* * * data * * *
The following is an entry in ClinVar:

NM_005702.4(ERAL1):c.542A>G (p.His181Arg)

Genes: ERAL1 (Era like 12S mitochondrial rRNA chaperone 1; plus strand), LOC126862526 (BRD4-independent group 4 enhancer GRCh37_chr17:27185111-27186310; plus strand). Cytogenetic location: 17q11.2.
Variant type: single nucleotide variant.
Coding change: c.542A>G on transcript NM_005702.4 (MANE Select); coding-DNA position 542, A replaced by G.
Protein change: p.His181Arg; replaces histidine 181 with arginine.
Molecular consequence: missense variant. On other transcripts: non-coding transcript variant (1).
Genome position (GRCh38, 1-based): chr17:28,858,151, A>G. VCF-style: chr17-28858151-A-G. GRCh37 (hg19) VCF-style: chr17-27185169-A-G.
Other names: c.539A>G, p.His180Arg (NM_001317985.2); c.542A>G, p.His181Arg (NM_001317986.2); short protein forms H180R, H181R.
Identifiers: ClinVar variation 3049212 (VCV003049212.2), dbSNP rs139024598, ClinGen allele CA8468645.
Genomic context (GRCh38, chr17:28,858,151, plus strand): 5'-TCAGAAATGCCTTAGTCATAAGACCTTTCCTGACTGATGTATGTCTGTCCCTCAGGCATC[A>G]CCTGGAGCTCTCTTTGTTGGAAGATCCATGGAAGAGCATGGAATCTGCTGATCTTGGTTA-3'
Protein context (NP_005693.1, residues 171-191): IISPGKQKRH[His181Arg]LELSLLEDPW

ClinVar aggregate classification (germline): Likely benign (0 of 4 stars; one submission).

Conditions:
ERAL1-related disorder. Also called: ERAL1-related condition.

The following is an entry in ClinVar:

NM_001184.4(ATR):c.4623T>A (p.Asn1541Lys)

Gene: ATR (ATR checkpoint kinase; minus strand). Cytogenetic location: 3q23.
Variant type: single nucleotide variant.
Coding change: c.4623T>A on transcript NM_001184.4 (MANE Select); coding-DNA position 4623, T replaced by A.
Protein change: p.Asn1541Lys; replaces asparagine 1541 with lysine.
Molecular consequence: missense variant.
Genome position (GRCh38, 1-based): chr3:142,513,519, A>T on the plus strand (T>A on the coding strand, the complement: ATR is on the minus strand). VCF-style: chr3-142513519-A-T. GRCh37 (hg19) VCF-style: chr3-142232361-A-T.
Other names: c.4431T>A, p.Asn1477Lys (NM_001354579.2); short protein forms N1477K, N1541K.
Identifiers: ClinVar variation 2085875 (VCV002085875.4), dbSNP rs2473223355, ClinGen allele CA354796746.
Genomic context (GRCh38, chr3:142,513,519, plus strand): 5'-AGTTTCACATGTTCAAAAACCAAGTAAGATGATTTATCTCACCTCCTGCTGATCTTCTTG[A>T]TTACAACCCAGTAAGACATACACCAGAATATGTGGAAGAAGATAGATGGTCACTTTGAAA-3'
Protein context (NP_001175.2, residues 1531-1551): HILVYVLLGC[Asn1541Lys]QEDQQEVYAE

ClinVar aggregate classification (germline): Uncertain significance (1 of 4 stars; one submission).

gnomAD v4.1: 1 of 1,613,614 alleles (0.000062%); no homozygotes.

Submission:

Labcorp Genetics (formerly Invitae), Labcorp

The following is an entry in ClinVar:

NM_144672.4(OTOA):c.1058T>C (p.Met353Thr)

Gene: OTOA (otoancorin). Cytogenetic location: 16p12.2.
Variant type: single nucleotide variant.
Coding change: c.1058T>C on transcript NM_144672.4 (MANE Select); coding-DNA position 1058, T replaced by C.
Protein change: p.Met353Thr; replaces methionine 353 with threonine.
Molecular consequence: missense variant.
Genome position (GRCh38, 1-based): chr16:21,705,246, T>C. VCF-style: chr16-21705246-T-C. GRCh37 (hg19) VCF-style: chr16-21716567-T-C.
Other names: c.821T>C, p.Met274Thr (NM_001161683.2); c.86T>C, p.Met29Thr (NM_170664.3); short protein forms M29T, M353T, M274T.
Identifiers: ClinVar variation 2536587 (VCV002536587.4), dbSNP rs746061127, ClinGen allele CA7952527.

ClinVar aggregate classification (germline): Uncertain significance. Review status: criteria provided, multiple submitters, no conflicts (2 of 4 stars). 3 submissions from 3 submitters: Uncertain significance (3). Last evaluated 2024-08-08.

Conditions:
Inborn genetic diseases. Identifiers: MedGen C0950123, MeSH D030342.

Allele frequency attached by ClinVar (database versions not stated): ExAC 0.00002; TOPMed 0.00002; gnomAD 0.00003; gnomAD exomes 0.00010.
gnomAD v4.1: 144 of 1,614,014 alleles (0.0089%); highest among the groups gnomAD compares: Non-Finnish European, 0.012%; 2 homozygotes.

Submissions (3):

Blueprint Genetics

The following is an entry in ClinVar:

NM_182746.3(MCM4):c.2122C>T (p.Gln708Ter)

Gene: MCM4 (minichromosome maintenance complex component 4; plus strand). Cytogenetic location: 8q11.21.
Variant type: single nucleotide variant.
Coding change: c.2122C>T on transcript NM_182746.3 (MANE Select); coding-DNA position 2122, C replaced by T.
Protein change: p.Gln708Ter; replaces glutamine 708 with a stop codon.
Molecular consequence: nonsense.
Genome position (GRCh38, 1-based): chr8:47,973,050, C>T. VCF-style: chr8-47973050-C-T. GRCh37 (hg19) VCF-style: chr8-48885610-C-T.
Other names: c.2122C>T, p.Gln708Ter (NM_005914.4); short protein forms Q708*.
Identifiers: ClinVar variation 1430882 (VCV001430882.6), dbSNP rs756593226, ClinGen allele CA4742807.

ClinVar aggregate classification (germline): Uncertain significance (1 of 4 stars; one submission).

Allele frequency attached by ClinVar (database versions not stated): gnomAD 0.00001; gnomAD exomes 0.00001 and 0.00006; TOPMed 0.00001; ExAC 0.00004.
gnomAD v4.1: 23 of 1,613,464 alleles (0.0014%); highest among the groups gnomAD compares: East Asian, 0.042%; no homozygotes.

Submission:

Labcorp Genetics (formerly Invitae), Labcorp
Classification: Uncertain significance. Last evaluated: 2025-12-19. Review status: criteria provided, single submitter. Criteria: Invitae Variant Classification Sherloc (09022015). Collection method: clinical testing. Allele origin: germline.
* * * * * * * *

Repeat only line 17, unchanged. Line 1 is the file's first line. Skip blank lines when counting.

NM_001184.4(ATR):c.4623T>A (p.Asn1541Lys)